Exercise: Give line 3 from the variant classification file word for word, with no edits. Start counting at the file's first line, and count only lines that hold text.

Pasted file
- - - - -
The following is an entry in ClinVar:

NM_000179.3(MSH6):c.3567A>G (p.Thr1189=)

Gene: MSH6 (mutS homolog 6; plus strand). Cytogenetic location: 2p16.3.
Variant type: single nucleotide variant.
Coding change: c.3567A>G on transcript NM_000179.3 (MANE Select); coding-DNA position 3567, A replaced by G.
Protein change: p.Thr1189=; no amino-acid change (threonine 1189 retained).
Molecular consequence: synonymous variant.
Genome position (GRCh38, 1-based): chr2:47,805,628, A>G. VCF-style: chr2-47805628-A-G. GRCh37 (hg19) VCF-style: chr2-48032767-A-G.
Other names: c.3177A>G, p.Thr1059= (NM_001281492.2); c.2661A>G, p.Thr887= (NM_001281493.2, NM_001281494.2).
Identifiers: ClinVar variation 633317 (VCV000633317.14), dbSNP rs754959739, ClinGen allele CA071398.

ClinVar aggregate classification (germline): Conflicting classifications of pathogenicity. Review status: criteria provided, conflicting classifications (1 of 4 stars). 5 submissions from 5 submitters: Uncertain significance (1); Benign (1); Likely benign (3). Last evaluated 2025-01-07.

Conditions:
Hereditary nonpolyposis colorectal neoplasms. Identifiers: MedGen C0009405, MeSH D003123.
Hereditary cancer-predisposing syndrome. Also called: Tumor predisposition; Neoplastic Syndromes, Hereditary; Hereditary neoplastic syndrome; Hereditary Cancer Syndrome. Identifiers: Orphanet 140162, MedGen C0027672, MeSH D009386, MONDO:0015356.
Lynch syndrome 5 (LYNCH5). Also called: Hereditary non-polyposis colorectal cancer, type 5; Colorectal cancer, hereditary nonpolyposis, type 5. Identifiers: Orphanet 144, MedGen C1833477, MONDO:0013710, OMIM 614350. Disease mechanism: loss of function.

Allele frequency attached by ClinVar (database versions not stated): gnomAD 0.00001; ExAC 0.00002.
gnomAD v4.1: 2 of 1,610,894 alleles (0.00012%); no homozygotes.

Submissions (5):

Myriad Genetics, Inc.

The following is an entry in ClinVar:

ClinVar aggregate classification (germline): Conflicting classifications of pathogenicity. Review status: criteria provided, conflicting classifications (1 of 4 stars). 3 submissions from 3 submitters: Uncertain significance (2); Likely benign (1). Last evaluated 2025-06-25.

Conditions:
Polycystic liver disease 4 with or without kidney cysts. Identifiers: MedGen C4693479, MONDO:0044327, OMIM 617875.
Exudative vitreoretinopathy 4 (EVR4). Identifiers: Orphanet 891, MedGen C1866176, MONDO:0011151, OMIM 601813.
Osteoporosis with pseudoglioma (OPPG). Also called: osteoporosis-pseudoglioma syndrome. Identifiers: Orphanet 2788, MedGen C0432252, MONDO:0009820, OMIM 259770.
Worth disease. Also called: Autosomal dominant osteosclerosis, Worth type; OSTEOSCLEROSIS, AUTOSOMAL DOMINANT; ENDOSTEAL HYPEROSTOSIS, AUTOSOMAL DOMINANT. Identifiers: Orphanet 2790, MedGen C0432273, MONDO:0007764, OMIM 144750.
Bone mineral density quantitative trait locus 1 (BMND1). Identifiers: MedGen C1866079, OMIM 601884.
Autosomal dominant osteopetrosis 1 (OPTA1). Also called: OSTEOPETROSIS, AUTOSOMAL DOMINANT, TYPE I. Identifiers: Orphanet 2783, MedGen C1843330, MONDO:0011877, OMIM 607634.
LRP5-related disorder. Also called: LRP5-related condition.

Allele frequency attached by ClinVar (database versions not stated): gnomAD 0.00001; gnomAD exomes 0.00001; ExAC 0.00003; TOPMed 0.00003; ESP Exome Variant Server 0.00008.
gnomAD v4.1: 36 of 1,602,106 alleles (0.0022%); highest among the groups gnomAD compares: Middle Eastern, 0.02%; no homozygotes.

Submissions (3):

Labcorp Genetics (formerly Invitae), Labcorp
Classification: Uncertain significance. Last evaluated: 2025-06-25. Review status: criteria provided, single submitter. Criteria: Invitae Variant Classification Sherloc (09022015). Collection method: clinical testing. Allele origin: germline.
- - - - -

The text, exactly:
Gene: MSH6 (mutS homolog 6; plus strand). Cytogenetic location: 2p16.3.